For many San Antonians, Halloween 2020 will be memorable for all the things we couldn’t do this year amid the coronavirus pandemic. Herding hordes of kids from door to door, yelling “trick or treat” without a mask, swapping treats with friends, and stopping by that big costume party are not on the list of recommended activities from the San Antonio Metropolitan Health District or the Centers for Disease Control and Prevention.
But many city residents took a creative approach to provide alternative tricks and treats for their neighbors.
A trend in Southtown on Saturday night was candy chutes, a socially distanced, do-it-yourself candy delivery system. The idea was to run a plastic tube or cardboard tube from the front steps – or second-floor porch in some cases – to at least six feet into the yard or near the sidewalk. When trick-or-treaters approached, they placed their candy bags at the bottom of the tube. Then, whoosh, down came the goodies. Some treat purveyors chose to deliver one piece at a time, while other residents packed little candy bombs into one zip-lock bag.
“I will not be any where near the children,” said Ramon Lopez, who lives on Cedar Street. His tube was still under construction at 5 p.m. and he was working to secure the top of it to the second-floor balcony of his home.
His family members planned to wash their hands often and take every precaution, Lopez said, especially because his son has an immune deficiency. “We’re extra careful.”
Several candy chutes cropped up in the neighborhood in recent days independently of one another, he said. “I found out it was a thing afterwards.”
“Halloween is my favorite holiday,” he said. This year, he was dressed as an old, scary butcher.
The King William neighborhood is usually crawling with kids on Halloween. A steady stream of families started flowing into its streets around 6 p.m., but not at the same volume as in previous years.
A few blocks away on Adams Street, David Alvarado had a shorter chute from his front porch.
“I have at least 25 pounds of candy,” he said. “I hope [the kids] show up. … We’re doing it safely.”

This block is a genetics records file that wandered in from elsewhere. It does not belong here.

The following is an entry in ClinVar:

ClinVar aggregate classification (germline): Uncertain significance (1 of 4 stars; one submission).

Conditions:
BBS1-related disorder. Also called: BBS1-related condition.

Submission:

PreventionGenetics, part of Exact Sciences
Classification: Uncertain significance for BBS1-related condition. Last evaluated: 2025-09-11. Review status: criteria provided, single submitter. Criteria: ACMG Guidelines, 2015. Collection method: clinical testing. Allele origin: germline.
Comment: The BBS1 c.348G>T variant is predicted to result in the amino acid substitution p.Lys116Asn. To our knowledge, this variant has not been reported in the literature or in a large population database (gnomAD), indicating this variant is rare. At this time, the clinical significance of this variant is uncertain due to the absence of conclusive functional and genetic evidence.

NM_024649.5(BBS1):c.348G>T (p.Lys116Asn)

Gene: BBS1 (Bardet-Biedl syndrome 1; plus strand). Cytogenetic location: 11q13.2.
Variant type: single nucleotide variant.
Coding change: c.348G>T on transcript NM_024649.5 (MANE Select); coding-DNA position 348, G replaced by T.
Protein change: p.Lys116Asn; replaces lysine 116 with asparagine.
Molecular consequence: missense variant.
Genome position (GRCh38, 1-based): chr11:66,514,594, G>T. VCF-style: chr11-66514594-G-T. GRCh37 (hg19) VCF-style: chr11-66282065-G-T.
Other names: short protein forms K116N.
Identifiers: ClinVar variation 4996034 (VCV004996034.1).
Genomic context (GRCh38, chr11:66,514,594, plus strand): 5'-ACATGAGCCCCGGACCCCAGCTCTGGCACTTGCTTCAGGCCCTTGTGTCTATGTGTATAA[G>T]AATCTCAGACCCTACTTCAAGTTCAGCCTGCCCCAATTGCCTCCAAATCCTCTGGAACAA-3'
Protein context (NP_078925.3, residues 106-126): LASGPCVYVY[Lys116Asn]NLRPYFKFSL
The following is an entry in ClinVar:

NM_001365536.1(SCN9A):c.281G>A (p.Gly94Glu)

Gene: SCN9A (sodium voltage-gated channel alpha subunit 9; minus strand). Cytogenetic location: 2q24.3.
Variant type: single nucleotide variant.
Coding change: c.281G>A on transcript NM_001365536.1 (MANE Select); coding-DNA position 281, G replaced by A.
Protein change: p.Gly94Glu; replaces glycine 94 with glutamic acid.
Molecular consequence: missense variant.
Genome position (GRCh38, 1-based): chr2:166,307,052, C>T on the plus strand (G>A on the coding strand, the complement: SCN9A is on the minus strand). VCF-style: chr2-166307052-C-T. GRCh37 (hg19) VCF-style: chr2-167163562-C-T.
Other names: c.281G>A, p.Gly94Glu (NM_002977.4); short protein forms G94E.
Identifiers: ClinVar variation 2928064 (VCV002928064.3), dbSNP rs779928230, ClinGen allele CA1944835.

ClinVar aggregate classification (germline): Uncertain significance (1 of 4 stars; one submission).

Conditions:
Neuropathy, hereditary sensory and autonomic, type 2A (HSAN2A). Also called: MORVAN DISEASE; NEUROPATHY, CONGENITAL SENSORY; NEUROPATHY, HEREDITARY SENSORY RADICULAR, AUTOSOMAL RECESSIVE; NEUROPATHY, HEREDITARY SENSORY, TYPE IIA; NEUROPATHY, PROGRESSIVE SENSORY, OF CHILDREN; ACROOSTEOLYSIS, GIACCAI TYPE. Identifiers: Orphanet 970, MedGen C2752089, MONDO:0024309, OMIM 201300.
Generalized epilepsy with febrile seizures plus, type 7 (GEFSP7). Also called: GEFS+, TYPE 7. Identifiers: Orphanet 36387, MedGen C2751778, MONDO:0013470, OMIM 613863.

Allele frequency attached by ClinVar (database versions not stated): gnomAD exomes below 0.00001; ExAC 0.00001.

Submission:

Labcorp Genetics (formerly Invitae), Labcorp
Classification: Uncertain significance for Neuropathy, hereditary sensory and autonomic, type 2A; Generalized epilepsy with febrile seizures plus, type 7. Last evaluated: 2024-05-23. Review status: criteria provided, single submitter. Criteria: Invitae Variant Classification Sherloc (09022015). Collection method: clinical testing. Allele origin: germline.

Other residents chose to use the honor system, leaving baskets of candy with a “please take one” sign on their porches or near the sidewalks.
Elsewhere, other San Antonians found different ways to celebrate Halloween.
On Friday night, Bexar County Precinct 2 Constable Leticia R. Vazquez hosted a drive-thru “trunk or treat” on the far Northwest Side. Cars stuffed with costumed families slowly made their way through a gauntlet of waving clowns, vampires, ninjas, and other scary figures who playfully heckled the vehicles. Dozens of cars formed a line that snaked through the rows of the parking lot of a Big Lots store.
At the end of the line, a masked volunteer sent each car home with a candy care package.
On the East Side on Saturday, Councilwoman Jada Andrews-Sullivan (D2) hosted a similar “trunk-o-candy” and Halloween music mash at Martin Luther King Park to hand out goodie bags as residents slowly drove by.
She planned the event to “let the community know that even though the climate is different from where we were last year … that we’re still here for them,” Andrews-Sullivan said. “There’s still something fun to do.”
Candy and other treats were donated by the San Antonio Firefighters Association and San Antonio for Growth on the Eastside; the San Antonio Spurs contributed Spurs cookie-cutters.
“We have some family parties that are still going on, but we’re asking everybody to stay vigilant and stay safe,” Andrews-Sullivan said. With Thanksgiving and winter holidays approaching, that vigilance will be tested.
Mayor Ron Nirenberg on Friday echoed that message.
“Be safe tonight as you celebrate Halloween,” Nirenberg said. “We can’t afford to relax regarding safety precautions. We all need to be disciplined. Keep masking up, stay physically distant from people who aren’t household members, wash your hands frequently.”